Thursday, January 10, 2013

Smile Into the Abyss

Melanie Mock, a blogger whose work is freakin’ awesome ( asked me a really good question that has kind of a long answer.  After posting links to atheist articles or videos, she asked why these resources resonate with me.  To answer this, I probably need to juxtapose the mindset of faith vs. the mindset of no faith.

As a believer, the world is full of wonder, and it is full of answers.  As a teenager, my life had purpose - I was a son of God, worshipping Christ by witnessing of his sacrifice to those around me, and doing my best to follow His guidance in my daily life.  There was a sense of urgency to my actions, as Christ could return at any time, and I certainly hoped He would.  I believed in angels and demons, and especially after a few Frank Peretti books, believed there was spiritual warfare at play all around me.  I attended street-preaching seminars (for one of them, memorizing the book of Phillipians), went with the church youth group on mission trips to Mexico and Indian reservations in Montana, hoping to spread Christ’s salvation to those who didn’t know about it.

The world was black and white in those times.  The Bible had the answers to any question that was important.  Why are we here?  What happens when we die?  What do I need to do to reach heaven?  These truths were so convincing to me, that it gave me the courage to tell it to others with absolute confidence, and many people accepted Christ after talking to me about them.  On even the worst day, I could find purpose and comfort in my status as a follower of Christ, who was with me always.

The loss of that faith doesn’t happen quickly.  Once the intellectual realization is there, the emotional connection takes awhile to sever.  The urge to pray persists long after you’re pretty sure nobody is listening.  There are divisions created by faith that don’t disappear right away.  There is the fear of what will happen when people find out…

Atheists are lonely.  I don’t mean in a cosmic sense, but in a very real physical sense.  Faith comes with community, family, celebration and love.  Once a person has no more faith, many of these other things disappear as well.  There’s no welcoming committee into atheism.  When I lost my faith, the internet wasn’t what it is today.  There weren’t support groups or thousands of YouTube videos that allowed me to know I wasn’t alone.  I only knew one other atheist personally, and we weren’t close friends.  It’s a conclusion that one reaches mostly alone, and once reached, can often leave one alone for quite a long time.  My loss of faith significantly damaged my relationship with my mom, and is the reason I have almost nothing to talk about with my sister, who is now a Pentacostal pastor.  I have a number of long-time friends that continue to hold the worldview that I have rejected.  This leaves those friendships limited to topics that don’t invite conflict (In Christian circles, it is common to praise God for things that happen, or for missionary work to be an acceptable life goal.  How is an atheist friend supposed to react to these things, which are believed to be nonsense?  Most of the time, I think the best response is no response).

To answer Melanie’s question, these videos and articles resonate with me because it provides a sense of validation that there are other people who have reached the same conclusion.  Dan Barker’s video especially resonates with me because he lived the life I lived (although he was far more committed to evangelism), and reached the same conclusion, and had the same emotional difficulties with it that I did.  Certainly there are atheists who go beyond simply discussing why there’s no reason to believe in God, and go into mockery of religion and religious people.  I’m not a big fan of that stuff, but I understand why people do it.  Atheists face a huge amount of discrimination based on a lack of belief.  We only have one person in congress of like mind, while we account for anywhere from 10-20% of the population.  Belief is pushed on us everywhere we go, usually without the inflicters being aware of it.  Finding others who have escaped religion provides a sense of community that can only be partially imitated with friends and family who still believe in talking snakes and eternal punishment.  And without an afterlife to relieve of us stress, often times community is best we can hold onto.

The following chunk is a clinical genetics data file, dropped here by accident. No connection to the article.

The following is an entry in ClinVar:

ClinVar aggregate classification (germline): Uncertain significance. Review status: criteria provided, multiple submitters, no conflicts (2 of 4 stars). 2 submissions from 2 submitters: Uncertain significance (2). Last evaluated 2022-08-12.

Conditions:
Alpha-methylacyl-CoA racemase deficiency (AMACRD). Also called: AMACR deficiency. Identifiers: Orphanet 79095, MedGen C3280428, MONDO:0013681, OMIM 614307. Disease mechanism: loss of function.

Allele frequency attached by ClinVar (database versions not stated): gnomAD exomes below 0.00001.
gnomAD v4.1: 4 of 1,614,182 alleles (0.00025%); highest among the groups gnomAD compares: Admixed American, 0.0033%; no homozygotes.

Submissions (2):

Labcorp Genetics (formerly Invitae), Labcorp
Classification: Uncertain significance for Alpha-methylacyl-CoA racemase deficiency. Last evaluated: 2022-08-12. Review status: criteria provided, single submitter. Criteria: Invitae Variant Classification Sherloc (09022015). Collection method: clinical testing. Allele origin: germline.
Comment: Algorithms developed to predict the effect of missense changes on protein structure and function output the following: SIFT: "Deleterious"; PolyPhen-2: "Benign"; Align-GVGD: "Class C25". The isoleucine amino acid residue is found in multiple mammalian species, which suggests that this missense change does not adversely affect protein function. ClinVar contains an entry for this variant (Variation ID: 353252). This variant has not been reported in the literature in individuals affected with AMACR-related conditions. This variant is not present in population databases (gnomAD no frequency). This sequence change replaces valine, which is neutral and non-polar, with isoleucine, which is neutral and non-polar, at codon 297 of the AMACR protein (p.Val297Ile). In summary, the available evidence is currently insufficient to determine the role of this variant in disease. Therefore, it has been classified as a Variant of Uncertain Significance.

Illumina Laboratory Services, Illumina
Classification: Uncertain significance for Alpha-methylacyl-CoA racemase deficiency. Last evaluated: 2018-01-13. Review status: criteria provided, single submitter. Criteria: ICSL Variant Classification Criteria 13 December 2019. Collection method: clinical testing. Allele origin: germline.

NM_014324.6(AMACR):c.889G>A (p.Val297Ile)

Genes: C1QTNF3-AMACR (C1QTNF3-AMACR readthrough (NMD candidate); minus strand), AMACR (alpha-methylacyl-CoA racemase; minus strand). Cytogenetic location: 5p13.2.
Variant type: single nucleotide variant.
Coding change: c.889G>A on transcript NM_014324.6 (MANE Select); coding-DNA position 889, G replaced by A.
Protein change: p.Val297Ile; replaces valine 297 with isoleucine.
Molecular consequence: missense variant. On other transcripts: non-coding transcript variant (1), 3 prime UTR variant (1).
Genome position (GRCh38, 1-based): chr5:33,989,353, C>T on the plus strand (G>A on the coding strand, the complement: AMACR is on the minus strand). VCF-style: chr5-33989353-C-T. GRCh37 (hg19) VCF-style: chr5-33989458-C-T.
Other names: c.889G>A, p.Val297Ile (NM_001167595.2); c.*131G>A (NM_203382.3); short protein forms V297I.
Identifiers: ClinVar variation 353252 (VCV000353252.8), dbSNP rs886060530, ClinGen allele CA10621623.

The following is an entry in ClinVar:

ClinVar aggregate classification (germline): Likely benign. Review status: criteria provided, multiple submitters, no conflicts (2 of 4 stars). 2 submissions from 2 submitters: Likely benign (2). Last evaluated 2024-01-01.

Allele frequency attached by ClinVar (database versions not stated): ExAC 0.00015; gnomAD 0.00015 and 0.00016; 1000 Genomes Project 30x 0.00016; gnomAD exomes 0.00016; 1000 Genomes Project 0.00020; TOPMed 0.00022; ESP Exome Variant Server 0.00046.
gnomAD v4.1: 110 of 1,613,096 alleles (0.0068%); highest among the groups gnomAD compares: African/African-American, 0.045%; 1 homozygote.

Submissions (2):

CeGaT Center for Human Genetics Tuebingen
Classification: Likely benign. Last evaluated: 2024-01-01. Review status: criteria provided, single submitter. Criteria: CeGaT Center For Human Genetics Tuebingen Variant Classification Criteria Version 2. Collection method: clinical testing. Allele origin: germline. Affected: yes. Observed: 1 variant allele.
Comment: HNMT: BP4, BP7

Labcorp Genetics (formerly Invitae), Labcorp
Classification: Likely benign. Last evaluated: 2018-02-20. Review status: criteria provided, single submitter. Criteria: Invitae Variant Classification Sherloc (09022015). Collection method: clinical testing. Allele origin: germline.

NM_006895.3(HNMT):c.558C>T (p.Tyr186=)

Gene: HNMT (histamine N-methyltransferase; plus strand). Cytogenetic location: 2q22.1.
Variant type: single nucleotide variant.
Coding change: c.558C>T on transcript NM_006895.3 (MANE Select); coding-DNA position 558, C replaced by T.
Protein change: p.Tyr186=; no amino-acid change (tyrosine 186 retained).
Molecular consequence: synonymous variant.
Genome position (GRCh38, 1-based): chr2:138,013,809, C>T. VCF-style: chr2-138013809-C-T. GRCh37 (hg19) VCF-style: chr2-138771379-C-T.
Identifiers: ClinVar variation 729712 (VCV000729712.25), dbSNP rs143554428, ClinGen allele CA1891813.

I’m not hoping to unconvert anyone by sharing these ideas or resources.  By nature, faith is difficult to crack with logic and reason.  This is why most people have to lose faith by themselves.  They’ve been taught their whole life that faith is outside the realm of the human mind.  It’s a convenient trick that prevents otherwise smart people from realizing they’re wrong.  Ultimately, the only reason that I talk about this stuff is because I want to be understood, I want to be available for anyone I know who finds themselves on a similar path, and I hold out some hope that those who are using their faith to harm others might have a moment of self-awareness.

Tuesday, January 8, 2013

Atheist Resources

I don't have much new to say, but I've been doing some inspiring reading and listening lately, and thought I'd pass along some links for your spare-time, should you be so inclined.  I'm largely past the point of hoping that some variant of religion will come along and rescue me from my lack of faith.  Fortunately, I'm also largely past the point of despairing about it.  Here are some ways to either understand the atheist condition, or, on the off-chance you are one, some friends to share the experience with:

Susan Jacoby on the Blessings of Atheism

David Bazan on doubt and the decision to un-convert

Ricky Gervais is interviewed by Richard Dawkins

Penn Jillette on why Mitt Romney isn't crazy

Christopher Hitchens, approaching death, discusses his mortality

Evangelical pastor-turned-atheist Dan Barker discusses losing faith